We conducted a retrospective descriptive study of a series of 31 consecutively presenting patients who had been implanted with the Vibrant Soundbridge middle ear hearing device. All implantations had been performed by the senior author. Three of these patients had undergone bilateral implantation, and 4 others had undergone subsequent explantation and reimplantation in response to known or suspected device failure, giving us a total of 34 ears and 38 implants. Our goal was to ascertain short- and long-term outcomes as measured by conventional audiometry (pure-tone average at 1 to 6 kHz) and long-term benefit as defined by the use or nonuse of the device. We found that at the initial activation session 2 months postoperatively, the average hearing thresholds were within 3 dB of the preoperative thresholds in all 34 ears and all 38 implants. The mean short-term gain at activation in the 38 implants was 28.1 dB. Nineteen patients (20 ears) were available for long-term evaluation, with the length of follow-up ranging from less than 1 year to 11 years (mean: 7.3). Of these 20 ears, 9 demonstrated further gain (mean: 10.8 dB) despite any natural hearing deterioration; of the remaining 11 ears, gain was unchanged in 2, diminished in 7 (mean: -3.6 dB), and gain data were unavailable in 2. In the final analysis, there were 20 user ears and 10 nonuser ears; 4 ears were lost to all follow-up. We conclude that direct-drive hearing with the Vibrant Soundbridge middle ear hearing device is beneficial and provides sustained audiometric gain. Factors that have a significant impact on patient use or nonuse include difficulty in obtaining audiologic support and the direct and indirect costs of the device. Without audiologic or financial support, some patients may choose to become nonusers and to either switch to conventional hearing aid amplification or become apathetic about hearing improvement.

Hearing impairment in persons with the hemoglobin SC genotype

June 30, 2010     Paul A. Onakoya, FWACS, Onyekwere G.B. Nwaorgu, FWACS, and Wuraola A. Shokunbi, FWACP
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Abstract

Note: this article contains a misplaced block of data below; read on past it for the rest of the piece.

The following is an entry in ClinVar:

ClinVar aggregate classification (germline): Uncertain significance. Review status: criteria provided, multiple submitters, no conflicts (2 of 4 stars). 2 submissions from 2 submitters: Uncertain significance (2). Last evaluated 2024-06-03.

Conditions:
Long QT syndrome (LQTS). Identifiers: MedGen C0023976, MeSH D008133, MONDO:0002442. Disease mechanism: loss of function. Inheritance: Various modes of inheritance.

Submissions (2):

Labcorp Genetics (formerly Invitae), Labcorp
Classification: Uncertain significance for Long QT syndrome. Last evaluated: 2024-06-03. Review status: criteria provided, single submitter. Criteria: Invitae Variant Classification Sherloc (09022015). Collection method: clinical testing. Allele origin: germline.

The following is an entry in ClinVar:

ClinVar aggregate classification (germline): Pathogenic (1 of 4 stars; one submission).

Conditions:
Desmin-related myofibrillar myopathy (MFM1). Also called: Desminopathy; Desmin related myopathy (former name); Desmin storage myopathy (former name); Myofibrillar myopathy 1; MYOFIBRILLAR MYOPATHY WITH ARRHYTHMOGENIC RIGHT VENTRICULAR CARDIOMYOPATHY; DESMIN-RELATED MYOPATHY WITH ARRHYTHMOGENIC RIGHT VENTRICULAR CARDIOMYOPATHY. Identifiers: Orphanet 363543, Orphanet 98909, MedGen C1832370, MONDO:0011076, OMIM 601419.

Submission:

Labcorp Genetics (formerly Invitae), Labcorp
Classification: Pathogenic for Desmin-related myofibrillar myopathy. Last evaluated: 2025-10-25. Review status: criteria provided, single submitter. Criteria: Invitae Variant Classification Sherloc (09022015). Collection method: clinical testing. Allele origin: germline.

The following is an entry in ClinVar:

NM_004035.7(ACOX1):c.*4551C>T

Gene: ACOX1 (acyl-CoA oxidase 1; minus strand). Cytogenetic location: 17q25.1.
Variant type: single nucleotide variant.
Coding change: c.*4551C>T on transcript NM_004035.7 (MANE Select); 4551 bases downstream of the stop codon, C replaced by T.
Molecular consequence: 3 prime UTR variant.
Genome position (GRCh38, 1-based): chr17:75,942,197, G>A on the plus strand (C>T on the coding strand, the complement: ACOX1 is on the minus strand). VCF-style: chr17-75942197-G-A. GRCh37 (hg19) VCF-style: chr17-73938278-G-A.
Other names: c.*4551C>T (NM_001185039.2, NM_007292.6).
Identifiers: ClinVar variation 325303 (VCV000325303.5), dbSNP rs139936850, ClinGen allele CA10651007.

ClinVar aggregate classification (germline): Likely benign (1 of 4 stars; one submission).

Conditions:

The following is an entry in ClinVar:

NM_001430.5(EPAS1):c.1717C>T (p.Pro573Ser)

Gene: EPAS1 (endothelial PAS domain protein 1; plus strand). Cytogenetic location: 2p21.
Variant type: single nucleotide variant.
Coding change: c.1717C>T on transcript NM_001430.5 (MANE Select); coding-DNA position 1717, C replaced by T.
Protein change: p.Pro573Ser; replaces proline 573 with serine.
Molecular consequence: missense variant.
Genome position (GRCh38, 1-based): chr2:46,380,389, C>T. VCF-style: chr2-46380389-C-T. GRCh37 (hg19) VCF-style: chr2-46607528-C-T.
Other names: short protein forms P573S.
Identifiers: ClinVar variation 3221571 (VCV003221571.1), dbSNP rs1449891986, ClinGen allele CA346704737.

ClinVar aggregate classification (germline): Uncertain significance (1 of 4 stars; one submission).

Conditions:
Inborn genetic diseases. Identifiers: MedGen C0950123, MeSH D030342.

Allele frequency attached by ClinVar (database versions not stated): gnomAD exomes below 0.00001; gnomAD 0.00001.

The hemoglobin (Hb) SC genotype is seen in persons who have inherited the gene for hemoglobin S from one parent and the gene for hemoglobin C from the other. Some people with this genotype develop Hb SC disease, a variant of sickle cell disease. Hb SC disease, a compound heterozygous condition, is the most common of the hemoglobinopathies and the least severe, although it is still serious. One of the documented complications of the presence of the Hb SC genotype is sensorineural hearing loss (SNHL). We conducted a prospective case-control study of 43 subjects, aged 15 to 65 years, who had the Hb SC genotype to determine the incidence of SNHL and to determine if the hearing loss in these subjects was correlated with sex or age. Our control group was made up of 100 generally healthy, sex- and age-matched subjects with the normal Hb AA genotype. SNHL was defined as a loss of more than 25 dB HL at two or more frequencies in the same ear or at one or more frequencies in both ears. We found that SNHL was present in 12 of the 43 subjects (27.9%) in the Hb SC group (17 of 86 ears [19.8%]) and in 17 of the 100 subjects (17.0%) in the Hb AA group (21 of 200 ears [10.5%]; the difference between the two groups was not statistically significant (χ2 = 1.589; p = 0.105). We found that in the Hb SC group, SNHL was more common among females than males (38.5 vs. 11.8%), although the difference was not quite significant statistically (χ2 = 2.435; p = 0.056); in the Hb AA group, the incidence was fairly equal-15.4 and 18.8%, respectively (χ2 = 0.033; p = 0.427). Therefore, we conclude that the hearing loss in the subjects of this study was not correlated with the presence of the Hb SC genotype in either sex. In terms of age, SNHL was significantly more common in subjects aged 41 to 65 years than in those aged 15 to 40 years in both genotype groups. In the Hb SC group, SNHL was present in 4 of the 33 younger subjects (12.1%) and in 8 of the 10 older subjects (80.0%) (χ2 = 14.354; p < 0.001). In the Hb AA group, the corresponding figures were 7 of 85 (8.2%) and 10 of 15 (66.7%) (χ2 = 26.840; p < 0.001). Therefore, we conclude that the hearing loss in the subjects of this study was a function of age and was not associated with the presence of the Hb SC genotype.